Thank God for the Irish. A friend of mine from work was also on her way to the concert but was leaving the next day, and we had already planned to meet her for a drink before the concert anyway (oh she’s Irish by the way, that’s why I said that bit just before). All we would have to do is call her. Except that we were in the arse-end part of the country. No cell phone coverage, goddamn troglodytes. We sent a text message in the split second gap where there was enough radiation to carry a signal. She responded in the next available window through the ether. We eventually got it sorted. I then had to ring Dom to get him to drop the stuff round to Aoife (that’s the name of our saviour).
“Dom we need you take the tickets round to Aoife” “ok where are they?” “On the fridge” “you showed me stuff in the fridge before you left” “yes I know Dom, thank you” [at this point I am reminded that my cell phone battery is running low] “oh, Dom could you also take the cell phone charger (laughter from Dom and Amy) it’s in the wall by the phone” “sure no worries” “oh and while you’re doing that, could you grab the camera, its by the computer” (raucous laughter from Dom and Amy) “Anything else? Some undies maybe?” Even I laughed.
Dom turned out to be a competent courier. We met Aoife just before the concert and got all of our stuff. But this is getting a little too far ahead of myself.
Let’s go back about six months to when we purchased the tickets. I wanted exclusive gold tickets for the front section. I saw REM when they last came in 1995 for their Monster Tour. That concert was awesome. Grant Lee Buffalo opened for Crowed House, who opened for REM. But I didn’t get a T-shirt and we sat (yes, sat) at the back of Western Springs stadium because the two muntards I was with said: “if you go up the front you’ll just get pushed around and you won’t be able to hear anything. Don’t worry we brought binoculars”. Muntards. I was only 15 and it was my first real rock concert but I was sure something was wrong with the situation.
Any how, I thought that I would book our accommodation sooner or later and that would be sorted. A little over a month out I remembered that I hadn’t booked so I rang up a few places. No vacancies, in fact everywhere in Taranaki were booked. This was because there were four major events in the area that weekend: REM; two stockcar meets; and a motorcycle convention. And it was Easter. The New Plymouth info centre was taking frantic calls from people, like me, desperate for some place to stay. Finally two weeks before we were to go Amy found us accommodation at a Christian camp ~20mins south of New Plymouth. About a week out, I rang the camp and discovered that they had packed in more people. We would be sharing our bunk room with six others rather than two. We decided to opt out and try our luck elsewhere and we got very lucky. We were able to get into a lovely farm-stay called: Hurst House Heights. The woman who ran the Christian camp was very nice and congratulated us on finding a place, which made apologising much easier.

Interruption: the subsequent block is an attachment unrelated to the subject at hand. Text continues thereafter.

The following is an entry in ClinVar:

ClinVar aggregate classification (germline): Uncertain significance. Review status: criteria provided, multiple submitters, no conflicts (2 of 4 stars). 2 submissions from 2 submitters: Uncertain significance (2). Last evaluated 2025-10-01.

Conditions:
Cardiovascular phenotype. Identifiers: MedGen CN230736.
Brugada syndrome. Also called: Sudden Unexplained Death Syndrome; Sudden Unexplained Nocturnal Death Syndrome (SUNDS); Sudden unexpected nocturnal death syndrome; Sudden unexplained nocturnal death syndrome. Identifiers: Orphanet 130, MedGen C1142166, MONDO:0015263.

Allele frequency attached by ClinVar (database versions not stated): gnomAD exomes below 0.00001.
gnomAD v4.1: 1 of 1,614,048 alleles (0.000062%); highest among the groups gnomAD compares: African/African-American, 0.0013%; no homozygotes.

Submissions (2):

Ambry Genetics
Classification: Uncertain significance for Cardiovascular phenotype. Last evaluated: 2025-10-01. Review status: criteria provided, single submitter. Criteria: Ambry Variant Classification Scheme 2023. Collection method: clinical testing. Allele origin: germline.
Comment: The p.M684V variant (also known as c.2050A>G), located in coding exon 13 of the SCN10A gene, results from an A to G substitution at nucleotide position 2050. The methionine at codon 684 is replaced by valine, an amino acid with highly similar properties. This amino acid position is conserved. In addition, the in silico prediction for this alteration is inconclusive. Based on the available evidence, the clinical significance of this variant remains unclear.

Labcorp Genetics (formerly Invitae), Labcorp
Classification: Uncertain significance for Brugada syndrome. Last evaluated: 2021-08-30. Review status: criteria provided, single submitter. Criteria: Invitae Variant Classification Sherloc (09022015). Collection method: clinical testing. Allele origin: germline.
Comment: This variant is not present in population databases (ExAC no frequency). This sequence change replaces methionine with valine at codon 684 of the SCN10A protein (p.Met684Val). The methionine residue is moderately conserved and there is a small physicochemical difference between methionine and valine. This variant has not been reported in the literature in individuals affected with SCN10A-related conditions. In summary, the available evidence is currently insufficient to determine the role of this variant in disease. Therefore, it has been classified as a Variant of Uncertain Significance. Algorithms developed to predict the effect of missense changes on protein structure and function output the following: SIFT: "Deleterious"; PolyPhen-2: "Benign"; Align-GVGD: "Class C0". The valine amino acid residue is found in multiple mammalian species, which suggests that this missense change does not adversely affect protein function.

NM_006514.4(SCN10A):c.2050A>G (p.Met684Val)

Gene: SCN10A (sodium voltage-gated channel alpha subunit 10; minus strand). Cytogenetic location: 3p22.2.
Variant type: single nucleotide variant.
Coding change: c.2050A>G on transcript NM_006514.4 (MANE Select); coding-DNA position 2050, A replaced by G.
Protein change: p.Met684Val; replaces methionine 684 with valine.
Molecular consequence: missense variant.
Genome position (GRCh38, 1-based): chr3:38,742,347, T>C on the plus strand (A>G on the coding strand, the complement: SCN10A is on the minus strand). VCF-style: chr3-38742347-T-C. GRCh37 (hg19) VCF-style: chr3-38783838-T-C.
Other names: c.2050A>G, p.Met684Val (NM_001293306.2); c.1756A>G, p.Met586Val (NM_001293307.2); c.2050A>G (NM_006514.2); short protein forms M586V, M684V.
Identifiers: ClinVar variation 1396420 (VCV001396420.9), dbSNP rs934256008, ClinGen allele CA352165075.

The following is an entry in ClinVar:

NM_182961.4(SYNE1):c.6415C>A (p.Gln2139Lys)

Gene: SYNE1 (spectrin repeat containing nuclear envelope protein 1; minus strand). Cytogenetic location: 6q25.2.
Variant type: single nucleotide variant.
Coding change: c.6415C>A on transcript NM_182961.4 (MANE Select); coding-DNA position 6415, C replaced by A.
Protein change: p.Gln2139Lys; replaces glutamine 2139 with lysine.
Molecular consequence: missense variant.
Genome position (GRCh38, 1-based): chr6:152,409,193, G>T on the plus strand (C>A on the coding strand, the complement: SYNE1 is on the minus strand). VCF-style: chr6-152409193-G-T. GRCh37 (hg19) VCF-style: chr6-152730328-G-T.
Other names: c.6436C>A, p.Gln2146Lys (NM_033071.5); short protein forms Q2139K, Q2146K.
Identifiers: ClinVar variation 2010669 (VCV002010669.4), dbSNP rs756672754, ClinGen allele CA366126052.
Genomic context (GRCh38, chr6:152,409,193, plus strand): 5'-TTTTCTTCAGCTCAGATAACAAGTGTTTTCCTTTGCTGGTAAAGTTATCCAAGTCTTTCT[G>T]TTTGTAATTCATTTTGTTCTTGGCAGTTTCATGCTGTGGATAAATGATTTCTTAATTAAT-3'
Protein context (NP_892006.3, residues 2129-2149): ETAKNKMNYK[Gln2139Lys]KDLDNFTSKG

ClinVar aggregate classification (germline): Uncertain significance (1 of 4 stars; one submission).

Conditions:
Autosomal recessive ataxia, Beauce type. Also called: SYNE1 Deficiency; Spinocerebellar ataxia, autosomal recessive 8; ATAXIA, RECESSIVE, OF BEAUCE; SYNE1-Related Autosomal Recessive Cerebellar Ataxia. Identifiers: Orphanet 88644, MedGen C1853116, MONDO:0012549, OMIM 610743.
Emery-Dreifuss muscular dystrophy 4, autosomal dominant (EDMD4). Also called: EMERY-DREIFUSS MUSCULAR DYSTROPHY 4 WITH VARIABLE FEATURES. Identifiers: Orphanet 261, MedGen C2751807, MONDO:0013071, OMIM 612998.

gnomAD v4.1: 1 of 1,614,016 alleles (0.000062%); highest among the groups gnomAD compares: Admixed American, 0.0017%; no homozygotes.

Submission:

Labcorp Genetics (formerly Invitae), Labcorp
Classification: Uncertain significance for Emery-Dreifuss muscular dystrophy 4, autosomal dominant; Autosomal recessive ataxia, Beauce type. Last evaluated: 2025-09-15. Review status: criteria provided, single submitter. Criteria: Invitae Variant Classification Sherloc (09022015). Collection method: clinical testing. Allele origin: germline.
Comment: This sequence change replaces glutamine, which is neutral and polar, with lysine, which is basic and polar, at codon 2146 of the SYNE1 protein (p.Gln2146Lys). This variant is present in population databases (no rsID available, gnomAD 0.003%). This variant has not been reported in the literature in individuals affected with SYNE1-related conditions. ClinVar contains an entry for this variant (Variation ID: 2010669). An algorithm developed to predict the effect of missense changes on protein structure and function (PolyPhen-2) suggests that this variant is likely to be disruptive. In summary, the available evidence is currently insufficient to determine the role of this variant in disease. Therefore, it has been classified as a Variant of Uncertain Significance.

I have never done the B&B thing before (although we are doing it again next weekend for a friends wedding up north, look out for that blog), it’s quite nice. This particular farm-stay was like staying with your Aunt and Uncle. The best part is that these people are locals and offered the finest local knowledge of the area: where to go; where to park for the concert; etc. They even offered us Swandries and gumboots when a thunderstorm threatened the concert.
We were meaner than we should have been. In the car we were brought to comment on their rustic lifestyle. "Cousin Earle" etc. I felt ashamed of our snobbery.
New Plymouth is a nice town. It’s all arty and done up. Who are they trying to fool? It’s still the middle of the Naki. They have the “controversial” Wind Wand and a great museum, Puki Ariki, but their small version of Wellington/Auckland was just lacking something. Still it’s nicer than Palmerston North. New Plymouth seemed to bulge at the sides though on Saturday when it filled with out-of-towners in for the various events. The pretty infrastructure and charm cracked a little as people circled for hours looking for a car park. We went into town after dropping our junk at the farm. The waterfront is quite nice in New Plymouth. We walked to the Wind Wand and breathed the “bracing” sea air. We then ordered Indian food from a restaurant that was the artiest looking one on the street. We ate perhaps 1-2% of what we were served because we were so incredibly full.
The next morning we drove back in (full of farm-fresh, organic, free-range eggs and bacon). The sea was at high tide and crashing violently into the rocks of the foreshore. I ran straight to the edge to watch the spray. Amy came walking up later. We stood and watched the immense power of the sea crash into the massive boulders that protect the city from the Tasman. I’m a Pacific coast boy. We never got raging surf unless there was a huge storm. Amy’s from the “Sunset Coast” near Waiuku. She saw waves like this all the time. Still, impressive.